Do you often intend on reaching your Weight Loss Goals but give up too quickly? Let’s set effective goals to better support your success!
For the goal-setting worksheets, click below.
1. Make Your Weight Loss Goal S.M.A.R.T.
So, what health goals do you currently have? What do you think you want them to be? Write them down. We’re going to clean those up and turn them into S.M.A.R.T. goals. But what exactly are smart goals?
S.M.A.R.T. is an achronim of:
Your goals should have all of these attributes!
- What do you want to accomplish?
- Why is the goal important?
- Which resources or limits are involved?
If you don’t have a solid moving why – go, watch my “Finding your why” video!
Your goals must be measurable! For our example, we will use pounds of weight lost. However, you can benchmark triglyceride levels, or whatever you want to use that aligns best with your goals.
- How will you know when it’s accomplished?
- Is your goal attainable?
- Ask yourself how can I accomplish this goal?
- How realistic is the goal based on other restraints such as financial factors?
- Is your goal relevant and realistic?
A relevant and realistic goal can answer yes to all of these questions.
Relevant / Realistic
- Does this goal seem worthwhile?
- Is it the right time?
- Am I excited?
- And does this challenge motivate me?
If you don’t feel strongly about the goal, you might need to clarify or change it.
A smart goal is time-bound. When do you want to accomplish this goal?
After having set SMART goals, it is possible to work backward in order to break up actions and create a timeline for achieving your goals.
2. Break Goals Down into Skills
Next, you’re going to want to break down your goal into the skills you need to master in order to reach your goal. For example, eating appropriate nutrients and choosing higher-quality foods.
Here are some skills to consider. All of the following skills facilitate healthy sustainable weight loss. Where might you need to improve to better your chances of reaching your goal?
- hydrating properly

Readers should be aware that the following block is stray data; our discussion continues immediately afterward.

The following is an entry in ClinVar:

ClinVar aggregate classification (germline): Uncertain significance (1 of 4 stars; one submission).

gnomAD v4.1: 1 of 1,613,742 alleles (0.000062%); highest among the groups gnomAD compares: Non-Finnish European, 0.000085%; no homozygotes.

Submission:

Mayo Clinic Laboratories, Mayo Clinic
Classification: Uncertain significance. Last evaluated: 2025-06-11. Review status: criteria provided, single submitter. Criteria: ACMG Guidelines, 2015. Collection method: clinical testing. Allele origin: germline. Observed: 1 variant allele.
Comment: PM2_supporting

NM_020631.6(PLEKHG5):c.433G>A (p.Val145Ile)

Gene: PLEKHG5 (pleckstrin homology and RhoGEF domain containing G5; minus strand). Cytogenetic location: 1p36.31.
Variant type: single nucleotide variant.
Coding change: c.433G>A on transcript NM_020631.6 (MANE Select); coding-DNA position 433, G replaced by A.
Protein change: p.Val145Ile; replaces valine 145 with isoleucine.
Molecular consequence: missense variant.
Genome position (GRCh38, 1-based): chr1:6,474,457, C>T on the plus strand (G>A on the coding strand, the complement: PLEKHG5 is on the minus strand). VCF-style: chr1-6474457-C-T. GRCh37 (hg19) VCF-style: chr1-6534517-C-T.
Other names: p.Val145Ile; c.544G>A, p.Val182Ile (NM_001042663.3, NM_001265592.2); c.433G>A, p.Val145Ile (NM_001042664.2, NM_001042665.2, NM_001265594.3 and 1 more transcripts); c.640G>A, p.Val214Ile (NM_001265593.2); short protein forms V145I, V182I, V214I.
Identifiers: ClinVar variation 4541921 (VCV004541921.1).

- eat appropriate nutrients
- eating mindfully
- managing your stress and sleep
- getting exercise
- having valuable and supportive relationships (Yes, this is important!)
- having a growth mindset
See the image below for more ideas
3. Break Skills Down into Practices
Next, you’re going to want to break those skills down into practices. For example, in order to eat appropriate nutrients, you can practice eating enough protein and choosing a rainbow of veggies. These practices are areas that can be improved to achieve that skill.
Each practice should meet the following five S criteria:
- Segmental – part of a larger process that works together with other manageable steps
- Simple – non-intimidating and easily done in the context of your life
- Sequential – introduced at the right time and in the right order
- Strategic – addresses the biggest thing that is preventing your progress right now
- Supported – it is backed by appropriate knowledge and expertise
Now that you’ve got the skills you want to develop and the practices required to get you there, what actions will you do daily to practice? Let me first say that there’s nothing wrong with jumping right into following a food guide. Here you can generate your own.
However, be honest with yourself. If following the food guide is a total life overhaul, focus on the practices only. Regardless, you should predominantly focus on practices as these are healthy habits that will help you succeed in the long term. So, what actions will you do daily to support your practice?
Some useful practices
Here are some actions you can take for a couple of different practices:
- In order to hydrate properly, swap out your high sugar and/or calorie beverages for a healthy alternative (or preferably, water) and count servings.
- For the eat enough protein practice, you can track how many servings of protein you have every day
- To eat a rainbow of veggies, try new vegetables of diverse colors and count servings
See below for more examples
Now that you have everything clarified, write it down with the practices, actions, and a reasonable timeline. Make sure to put all actions and practice start dates in your calendar. A visual reminder of why you’re working toward this goal is tremendously helpful as well.
More on that in the “Finding your why” article.
And remember, whatever your mind can conceive and believe, you can achieve!
For the goal setting worksheets, click below.
Any questions on what skills and practices you should be targeting? Let me know in the comments, and I’ll do my best to help you out!